Ten Chimneys, Lunts' Home, and Milwaukee Rep Team Up on Play Series

News   Ten Chimneys, Lunts' Home, and Milwaukee Rep Team Up on Play Series
The Ten Chimneys Foundation and Milwaukee Repertory Theater will team up this autumn for the second season of "The Plays of Lunt and Fontanne: Play Readings at Ten Chimneys."

Ten Chimneys is the rural Wisconsin home and estate of the late, great Alfred Lunt and Lynn Fontanne, which in recent years has been converted into a museum and arts organization.

The series will feature plays that the Lunts starred in during their four-decade stage career. The first two offerings are There Shall Be No Night, the Robert E. Sherwood anti-war play, on Monday, Sept. 26; and The Guardsman, the Molnar comedy that made the Lunts stars, on Monday, Oct. 24.

This first reading will be presented the night after Ten Chimneys is slated to be featured on the national news magazine "CBS News Sunday Morning." The show airs from 8 AM to 9:30 AM on CBS.

Reservations can be made at (262) 968-4161 ext. 500. There is a $15 suggested donation.

* Ten Chimneys—a fanciful, opulently appointed and eminently theatrical set of buildings nestled in the hilly southeastern Wisconsin hamlet of Genesee Depot—was Lunt and Fontanne's home from the mid-1920s until their deaths. The stage couple filled each room with antiques, collectibles, hand painted murals, paintings and ornaments of every description. The overall decorative flavor was Scandinavian, but the effect was pure theatre. Many of their visitors—which included Alexander Woollcott, Helen Hayes, Laurence Olivier and Noel Coward—remarked that every room was a stage set.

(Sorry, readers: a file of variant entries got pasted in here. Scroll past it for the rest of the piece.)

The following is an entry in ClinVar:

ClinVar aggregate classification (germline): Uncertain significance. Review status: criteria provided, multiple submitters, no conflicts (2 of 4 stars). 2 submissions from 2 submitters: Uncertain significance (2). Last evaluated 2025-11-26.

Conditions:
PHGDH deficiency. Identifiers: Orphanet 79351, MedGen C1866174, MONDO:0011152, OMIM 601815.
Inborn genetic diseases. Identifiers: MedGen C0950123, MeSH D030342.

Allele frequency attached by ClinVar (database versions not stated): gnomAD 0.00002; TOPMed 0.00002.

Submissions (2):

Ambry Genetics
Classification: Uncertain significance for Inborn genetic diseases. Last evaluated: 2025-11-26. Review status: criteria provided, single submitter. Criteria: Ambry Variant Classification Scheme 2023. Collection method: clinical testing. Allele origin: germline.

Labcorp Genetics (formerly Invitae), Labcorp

Joseph Garton, a tenacious Wisconsin restauranteur and theatre enthusiast, single-handedly saved the estate from destruction. He died Aug. 2, 2003, at his Madison home, 15 days short of his 57th birthday. He had been battling cancer.

When Garton first encountered Ten Chimneys, the place was still intact, if in a state of neglect. Lunt died in 1977 and Fontanne in 1982. The land and buildings had been left to Alfred's brother-in-law George Bugbee. Joseph Garton first met the aged Bugbee in 1994, prior to a private tour of Ten Chimneys.

The estate haunted Garton for months, so he wrote Bugbee asking if he could come back. There was no reply to that or a follow-up letter. Alarmed, Garton asked a friend the Wisconsin Historical Society to look in on Bugbee—immediately. Bugbee had died and his daughter Suzanne Knapp had put Ten Chimneys on the market. Garton was outbid by a local developer who wanted to break up and sell the land, buildings and contents.

Garton didn't give up easily. He launched a one-man campaign to save the Lunts' home, contacting newspapers and politicians. When the developer let his option on the property pass, Garton told Mrs. Knapp, "Give me a week." He took out a million dollar loan and bought the property. Three months later, Ten Chimneys Foundation was formed, which eventually purchased the estate back from Garton. Then began a seven year journey of fundraising and restoration. On May 26, 2003, the Lunts' 81st anniversary, Ten Chimneys opened as a public museum and cultural center.

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